“Since no emergency funding from the lenders or any other source is forthcoming, the airline will not be able to pay for fuel or other critical services to keep the operations going,” the carrier said in an April 17 statement. “With immediate effect, Jet Airways is compelled to cancel all its international and domestic flights.”
The carrier added that the decision was taken after a painstaking evaluation of all alternatives, with the ministries of civil aviation and finance and the aviation safety regulator informed in advance. It’ll continue to support a bid process initiated by lenders and that it aims to return to flying “as soon as possible.” That mechanism is due to conclude on May 10.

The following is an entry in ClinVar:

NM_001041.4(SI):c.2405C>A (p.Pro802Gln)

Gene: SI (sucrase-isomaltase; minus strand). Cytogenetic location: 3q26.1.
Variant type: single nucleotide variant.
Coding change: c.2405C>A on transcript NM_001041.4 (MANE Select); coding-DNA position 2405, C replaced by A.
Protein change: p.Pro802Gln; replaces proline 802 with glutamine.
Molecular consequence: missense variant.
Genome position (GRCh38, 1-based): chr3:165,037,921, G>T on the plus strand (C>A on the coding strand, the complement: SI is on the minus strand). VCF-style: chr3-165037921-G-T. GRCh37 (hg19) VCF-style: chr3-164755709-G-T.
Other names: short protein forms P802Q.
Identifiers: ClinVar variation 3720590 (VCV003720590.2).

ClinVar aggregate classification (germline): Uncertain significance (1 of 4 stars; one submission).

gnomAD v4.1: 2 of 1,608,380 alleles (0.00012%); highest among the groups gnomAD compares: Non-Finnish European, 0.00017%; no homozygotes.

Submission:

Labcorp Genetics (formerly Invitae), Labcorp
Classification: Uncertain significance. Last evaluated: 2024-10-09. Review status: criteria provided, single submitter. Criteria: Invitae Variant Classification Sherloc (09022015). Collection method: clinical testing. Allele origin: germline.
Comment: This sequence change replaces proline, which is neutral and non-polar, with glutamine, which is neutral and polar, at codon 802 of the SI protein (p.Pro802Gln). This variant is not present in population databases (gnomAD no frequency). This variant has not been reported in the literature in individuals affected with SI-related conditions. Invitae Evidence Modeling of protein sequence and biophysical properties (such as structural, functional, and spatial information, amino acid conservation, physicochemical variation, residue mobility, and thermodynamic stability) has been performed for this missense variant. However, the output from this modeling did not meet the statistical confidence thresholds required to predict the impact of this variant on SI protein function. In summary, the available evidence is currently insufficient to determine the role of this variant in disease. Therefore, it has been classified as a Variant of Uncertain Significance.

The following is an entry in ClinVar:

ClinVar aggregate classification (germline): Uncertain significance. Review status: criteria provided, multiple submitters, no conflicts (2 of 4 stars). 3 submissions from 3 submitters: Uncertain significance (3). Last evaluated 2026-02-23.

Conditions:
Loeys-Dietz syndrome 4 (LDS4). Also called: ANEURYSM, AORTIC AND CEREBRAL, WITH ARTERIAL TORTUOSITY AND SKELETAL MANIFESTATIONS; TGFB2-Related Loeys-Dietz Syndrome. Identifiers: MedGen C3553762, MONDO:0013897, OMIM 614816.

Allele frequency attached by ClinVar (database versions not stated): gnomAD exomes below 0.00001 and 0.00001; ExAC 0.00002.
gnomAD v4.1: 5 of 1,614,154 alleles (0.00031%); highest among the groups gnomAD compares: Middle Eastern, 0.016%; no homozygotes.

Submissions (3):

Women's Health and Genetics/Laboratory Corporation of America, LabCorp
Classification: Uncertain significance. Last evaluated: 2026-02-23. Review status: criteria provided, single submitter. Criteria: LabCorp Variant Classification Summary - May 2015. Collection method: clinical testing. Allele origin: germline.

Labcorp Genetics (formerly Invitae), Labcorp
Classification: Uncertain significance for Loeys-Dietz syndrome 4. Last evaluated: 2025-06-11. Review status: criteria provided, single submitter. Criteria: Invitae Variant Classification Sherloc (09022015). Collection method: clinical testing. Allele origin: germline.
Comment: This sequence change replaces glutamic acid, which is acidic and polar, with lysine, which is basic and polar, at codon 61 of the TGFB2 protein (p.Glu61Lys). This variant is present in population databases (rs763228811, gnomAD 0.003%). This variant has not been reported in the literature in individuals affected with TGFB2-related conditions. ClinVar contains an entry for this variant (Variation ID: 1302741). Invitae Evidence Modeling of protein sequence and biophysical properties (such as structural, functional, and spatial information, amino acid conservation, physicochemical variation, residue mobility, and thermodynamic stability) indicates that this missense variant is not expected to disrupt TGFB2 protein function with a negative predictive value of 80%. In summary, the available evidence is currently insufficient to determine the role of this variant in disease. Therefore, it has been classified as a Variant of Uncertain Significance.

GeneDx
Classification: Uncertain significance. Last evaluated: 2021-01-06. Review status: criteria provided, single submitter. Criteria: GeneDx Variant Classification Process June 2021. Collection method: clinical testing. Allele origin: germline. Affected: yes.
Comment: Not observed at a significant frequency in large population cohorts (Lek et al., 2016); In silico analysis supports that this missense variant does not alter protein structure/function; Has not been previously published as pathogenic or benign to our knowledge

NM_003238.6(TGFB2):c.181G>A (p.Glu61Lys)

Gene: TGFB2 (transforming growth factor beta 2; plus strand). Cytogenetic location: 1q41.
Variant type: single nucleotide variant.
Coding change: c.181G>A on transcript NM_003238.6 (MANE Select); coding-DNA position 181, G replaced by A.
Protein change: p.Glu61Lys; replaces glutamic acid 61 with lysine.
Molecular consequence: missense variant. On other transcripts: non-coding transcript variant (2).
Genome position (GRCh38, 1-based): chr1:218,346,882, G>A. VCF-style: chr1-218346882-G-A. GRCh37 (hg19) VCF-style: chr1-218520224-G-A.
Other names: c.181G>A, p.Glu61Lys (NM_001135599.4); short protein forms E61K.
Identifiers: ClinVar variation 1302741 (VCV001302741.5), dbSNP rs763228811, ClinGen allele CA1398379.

State Bank of India, on behalf of all Jet’s lenders, said in a Thursday statement that they had decided that “the best way forward for the survival of the carrier is to get the binding bids from potential investors” who were interested. Lenders are “reasonably hopeful” that the bid process is likely to be successful in determining a fair value for the carrier, it said.
Lenders have asked the government to protect Jet’s prime airport slots to prevent an erosion of its value, Business Standard reported on Friday, citing sources it didn’t name. The banks are said to have shortlisted Etihad Airways PJSC, India’s National Investment and Infrastructure Fund and private equity firms TPG Capital and Indigo Partners, people familiar with the discussions said, asking not to be identified as the information is private.
Potential investors in the beleaguered airline have asked lenders to take a haircut of as much as 80% on Jet’s debt, The Economic Times reported, citing unnamed sources.